Frozen in time

10 May, 2018


The bitters category grew 1.5% to 41m 9-litre cases in 2017, according to Euromonitor International, so there are reasons to be optimistic. But one challenge has always remained key to herbal bitters – how to explain what the category is. Historically these drinks contain aromatic herbs, bark, roots and/or fruit and are categorised variously as bitters, herbal bitters, liqueurs (especially by many producers) and sometimes as aperitifs and digestifs, depending on their origin and consumption culture. Throw in cocktail bitters and you have a recipe for consumer confusion.

Philippe Jouhaud, marketing director for Bénédictine, believes the way forward is to go back to basics: “The challenge lies with liqueurs that might have lost some relevance with consumers since a lot of them were traditionally drunk after dinner and there is today a lower demand for after-dinner drinks. Another challenge is probably the fact that a lot of consumers may not understand the taste profile. Liqueurs are complex so it is difficult to provide a simple product description.”


The key message for many liqueur producers is to leverage the essence of their brands, their history. Rudi Carraro, UK brand ambassador for Amaro Montenegro, says: “You really need to understand where you’re coming from to know where you’re going.”

So what do herbal bitters have to work with? Well, take Strega, reated in 1860 by Giuseppe Alberti in Benevento, Italy. He moved to the city when his father, a spice merchant, was imprisoned after a feud with a rival family. Alberti was keen to make use of the area’s railway links and began transporting local wines to France.

He started to make money, enough even to buy a small selection of bars in the area. When his father was released, they decided to make a herbal liqueur. The knowledge of spices Alberti’s father possessed helped with the ingredients.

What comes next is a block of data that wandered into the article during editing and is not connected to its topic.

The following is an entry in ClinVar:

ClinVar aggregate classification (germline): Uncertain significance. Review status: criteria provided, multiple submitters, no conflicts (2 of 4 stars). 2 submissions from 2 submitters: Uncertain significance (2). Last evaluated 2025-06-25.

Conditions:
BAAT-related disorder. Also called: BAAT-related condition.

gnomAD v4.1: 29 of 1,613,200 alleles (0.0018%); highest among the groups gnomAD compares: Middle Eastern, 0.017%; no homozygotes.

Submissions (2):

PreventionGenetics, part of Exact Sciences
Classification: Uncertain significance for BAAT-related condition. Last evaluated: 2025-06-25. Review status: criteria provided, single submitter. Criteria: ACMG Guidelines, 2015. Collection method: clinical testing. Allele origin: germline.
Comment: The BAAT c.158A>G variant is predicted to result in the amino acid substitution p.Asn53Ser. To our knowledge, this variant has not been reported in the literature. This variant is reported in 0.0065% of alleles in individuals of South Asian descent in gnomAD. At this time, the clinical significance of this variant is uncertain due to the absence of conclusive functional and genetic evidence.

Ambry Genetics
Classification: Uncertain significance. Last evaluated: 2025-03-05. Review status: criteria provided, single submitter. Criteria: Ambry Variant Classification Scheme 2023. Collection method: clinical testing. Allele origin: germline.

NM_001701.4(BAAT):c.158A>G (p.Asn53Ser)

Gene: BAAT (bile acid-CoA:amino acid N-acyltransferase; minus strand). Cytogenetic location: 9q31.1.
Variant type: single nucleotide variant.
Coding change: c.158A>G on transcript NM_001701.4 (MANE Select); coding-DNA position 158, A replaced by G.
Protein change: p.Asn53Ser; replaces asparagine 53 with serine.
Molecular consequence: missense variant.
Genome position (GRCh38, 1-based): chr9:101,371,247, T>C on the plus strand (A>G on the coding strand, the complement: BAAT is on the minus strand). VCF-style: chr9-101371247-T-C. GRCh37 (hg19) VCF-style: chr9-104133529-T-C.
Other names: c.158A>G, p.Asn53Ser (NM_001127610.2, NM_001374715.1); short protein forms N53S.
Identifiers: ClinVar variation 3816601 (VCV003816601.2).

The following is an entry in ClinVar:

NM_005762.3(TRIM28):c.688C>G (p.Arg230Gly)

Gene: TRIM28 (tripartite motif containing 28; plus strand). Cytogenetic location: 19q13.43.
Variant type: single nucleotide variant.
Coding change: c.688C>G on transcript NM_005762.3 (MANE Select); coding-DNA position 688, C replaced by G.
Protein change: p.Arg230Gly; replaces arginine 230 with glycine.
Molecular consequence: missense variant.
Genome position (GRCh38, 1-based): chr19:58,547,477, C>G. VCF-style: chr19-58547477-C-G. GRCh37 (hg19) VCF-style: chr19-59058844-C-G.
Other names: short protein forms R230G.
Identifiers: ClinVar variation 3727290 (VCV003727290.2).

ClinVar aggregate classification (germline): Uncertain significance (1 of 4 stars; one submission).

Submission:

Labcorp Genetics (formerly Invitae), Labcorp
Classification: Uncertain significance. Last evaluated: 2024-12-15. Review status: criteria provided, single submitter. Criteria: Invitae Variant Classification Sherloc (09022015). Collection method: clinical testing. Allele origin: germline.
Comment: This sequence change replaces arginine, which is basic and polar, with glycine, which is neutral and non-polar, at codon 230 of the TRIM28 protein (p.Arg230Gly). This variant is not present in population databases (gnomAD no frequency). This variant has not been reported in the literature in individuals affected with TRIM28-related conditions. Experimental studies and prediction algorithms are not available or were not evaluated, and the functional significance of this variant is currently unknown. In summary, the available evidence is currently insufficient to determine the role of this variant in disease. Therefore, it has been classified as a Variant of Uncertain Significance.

Benevento was famous for its witches, so ‘Strega’ – ‘witch’ in Italian – was a fitting name for the liqueur. The real hook to the story is the unlikely yarn that, while Alberti and his father were searching for herbs, they came across a witch trapped under a collapsed tree branch. They saved the witch and were rewarded with a ‘secret’ recipe for their liqueur.

They were sworn to secrecy and vowed not to reveal to anyone the recipe, other than upon their death when they could impart it to family members, so the recipe would forever live on. Supposedly, to this day only two people know the recipe and only they are allowed to prepare the herbs for Strega.

Moving on to Bénédictine, Jouhaud tells DI about the rich history behind the brand: “We have an incredible heritage. The original recipe dates was created in 1510 by Benedictine monk Dom Bernardo Vincelli. It was then rediscovered by Alexandre Le Grand in 1863 when he built a distillery in a unique place that remains today, the Palais Bénédictine in Fécamp, Normandy.”

“The Palais Bénédictine is an incredible asset where our guests discover in detail the process for making Bénédictine.

“They get to know some of the 27 herbs that are used, and can see and smell the distillation of the ingredients in the same stills that have been used since the end of the 14th century.


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